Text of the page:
Hamdullah Mohib, the Afghan president’s national security adviser, told a news conference in the capital, Kabul, that the government saw a cease-fire as a test of whether the leaders negotiating on behalf of the Taliban still had the power to order an end to fighting, something that rising levels of violence during the group’s talks with the United States had led it to doubt.
“In our previous peace plan, we had no preconditions,” Mr. Mohib said. “But in the past year a lot has happened, and we have come to the conclusion that the Taliban are not united and they don’t have control of the fighting. If we are going to give the Taliban the privilege of peace negotiations, they need to prove how much control they have over their commanders and fighters.”
The Taliban have long refused to meet the Afghan government for direct negotiations even without preconditions, saying they would agree only to government representation in broader Afghan negotiations after the United States has announced the withdrawal of its troops from the country.
The government was not a party to the talks that led Taliban and United States negotiators to the brink of a deal last month, after nearly a year of meetings in the Gulf state of Qatar, a process brought to an abrupt end by a tweet from Mr. Trump.
Any revival of negotiations would be complicated not only by questions about the position in Washington, but also by uncertainty over the leadership in Kabul: The results of a presidential election last month have been delayed, with the two leading candidates both essentially claiming victory.
To reach the point where the Taliban and the Afghan government are prepared to start negotiating a political settlement, Western officials have suggested, might require trust-building measures such as a prisoner swap and a reduction in violence.
But the fighting continues unabated. Early on Tuesday, the Taliban attacked a military base in Aqcha district, in northern Jawzjan province, killing at least 20 government forces, said Ghulam Sakhi Subhani, the district governor. The Afghan government, on the other hand, said it had carried out operations in 17 of the country’s 34 provinces in the past 24 hours, killing dozens of Taliban fighters.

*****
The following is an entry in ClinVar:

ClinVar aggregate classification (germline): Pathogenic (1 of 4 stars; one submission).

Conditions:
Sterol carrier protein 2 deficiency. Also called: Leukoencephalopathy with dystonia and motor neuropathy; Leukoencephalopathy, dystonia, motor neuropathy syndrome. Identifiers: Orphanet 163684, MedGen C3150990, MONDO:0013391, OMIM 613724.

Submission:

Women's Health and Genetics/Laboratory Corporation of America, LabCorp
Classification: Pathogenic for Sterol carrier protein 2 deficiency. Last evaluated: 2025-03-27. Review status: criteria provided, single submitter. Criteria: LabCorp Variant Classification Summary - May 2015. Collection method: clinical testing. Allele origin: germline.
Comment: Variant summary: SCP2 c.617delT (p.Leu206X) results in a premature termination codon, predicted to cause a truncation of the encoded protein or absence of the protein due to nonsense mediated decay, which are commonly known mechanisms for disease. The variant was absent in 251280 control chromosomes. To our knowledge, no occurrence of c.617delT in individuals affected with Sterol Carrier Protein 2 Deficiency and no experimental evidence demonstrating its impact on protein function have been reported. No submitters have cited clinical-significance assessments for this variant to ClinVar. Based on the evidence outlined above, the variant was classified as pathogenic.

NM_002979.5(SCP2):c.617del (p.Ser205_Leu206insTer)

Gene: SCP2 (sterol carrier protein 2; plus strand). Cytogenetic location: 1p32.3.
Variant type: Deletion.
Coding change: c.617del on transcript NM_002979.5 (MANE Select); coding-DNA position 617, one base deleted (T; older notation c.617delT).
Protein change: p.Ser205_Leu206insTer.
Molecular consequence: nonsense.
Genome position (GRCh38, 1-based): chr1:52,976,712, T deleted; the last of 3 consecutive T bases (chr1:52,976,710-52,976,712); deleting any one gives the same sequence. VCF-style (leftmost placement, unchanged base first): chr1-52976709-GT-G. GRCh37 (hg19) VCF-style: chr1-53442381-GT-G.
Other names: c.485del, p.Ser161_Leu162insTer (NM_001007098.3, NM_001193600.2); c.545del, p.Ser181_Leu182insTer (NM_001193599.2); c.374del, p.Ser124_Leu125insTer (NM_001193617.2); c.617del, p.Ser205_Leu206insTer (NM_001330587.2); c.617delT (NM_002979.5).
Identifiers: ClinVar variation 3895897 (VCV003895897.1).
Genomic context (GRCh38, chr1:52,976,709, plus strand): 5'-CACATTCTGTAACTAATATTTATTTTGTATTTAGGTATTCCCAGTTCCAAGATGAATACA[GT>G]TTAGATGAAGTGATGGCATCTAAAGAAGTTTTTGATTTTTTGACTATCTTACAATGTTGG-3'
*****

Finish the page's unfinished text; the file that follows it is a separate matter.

“The peace agreement is already concluded. Answers to all questions, including cease-fire, are there,” said Suhail Shaheen, a spokesman for the Taliban negotiating team. “Why are they just beating around the bush?”
Although an uptick in Taliban violence was publicly blamed for the breakdown in talks, it came after pushback against a grand final gesture requested by Mr. Trump — a meeting with Taliban leaders at Camp David in which the deal could have been finalized.
The results of last month’s election to choose a new Afghan government, originally promised in mid-October, are now expected around Nov. 14. Both the camps of President Ashraf Ghani and his main rival, the government’s chief executive, Abdullah Abdullah, have said they are winning in the first round, suggesting that either a runoff vote or a dispute over the declared winner is likely. Any second-round vote would probably have to be delayed until the spring because of harsh weather.
After the United States’ talks with the Taliban broke down, many Western officials suggested that the insurgents had pushed their hand too far by escalating the violence, assaulting Afghan cities and carrying out back-to-back suicide bombings in the country’s capital as the deal was being finalized.
Some officials said they saw that as a sign that the Taliban might be divided over the deal, with the political leaders leading the negotiations unable to control the military commanders and foot soldiers. Analysts say the Taliban divisions are often overplayed.
“The die has already been cast on the U.S. negotiating its withdrawal with the Taliban,” said Ershad Ahmadi, a former deputy foreign minister. “We run the risk of a withdrawal without a peace deal.”
There has been particular uncertainty over whether the Haqqani Network, a ruthless arm of the Taliban long behind much urban violence, was onboard with the deal.
In recent weeks, Zalmay Khalilzad, the chief American negotiator, has begun traveling again in the region in the hopes of reviving the peace process.
Mr. Mohib, the Afghan national security adviser, said Mr. Khalilzad had met this week with the Afghan president over the fate of Western hostages, potentially including two professors, Kevin King and Timothy Weeks, held by the Haqqani Network since 2016. He said the Afghan government was ready to assist, but he would not elaborate.
He was pressed on suggestions that those hostages could be freed as part of a bigger package to bring the Haqqanis into a peace deal, involving violence-reduction measures and the release of Anas Haqqani, the brother of Sirajuddin Haqqani, who leads the Haqqani Network and is also deputy leader of the Taliban’s leadership council.
Mr. Mohib would not be drawn on that idea, but said that broader discussions involving a cease-fire and prisoner swaps had taken place before.
“For us, the important point was that the Haqqanis no longer continue the kind of barbaric attacks they have carried out in Kabul,” he said.
Najim Rahim contributed reporting from Mazar-e-Sharif.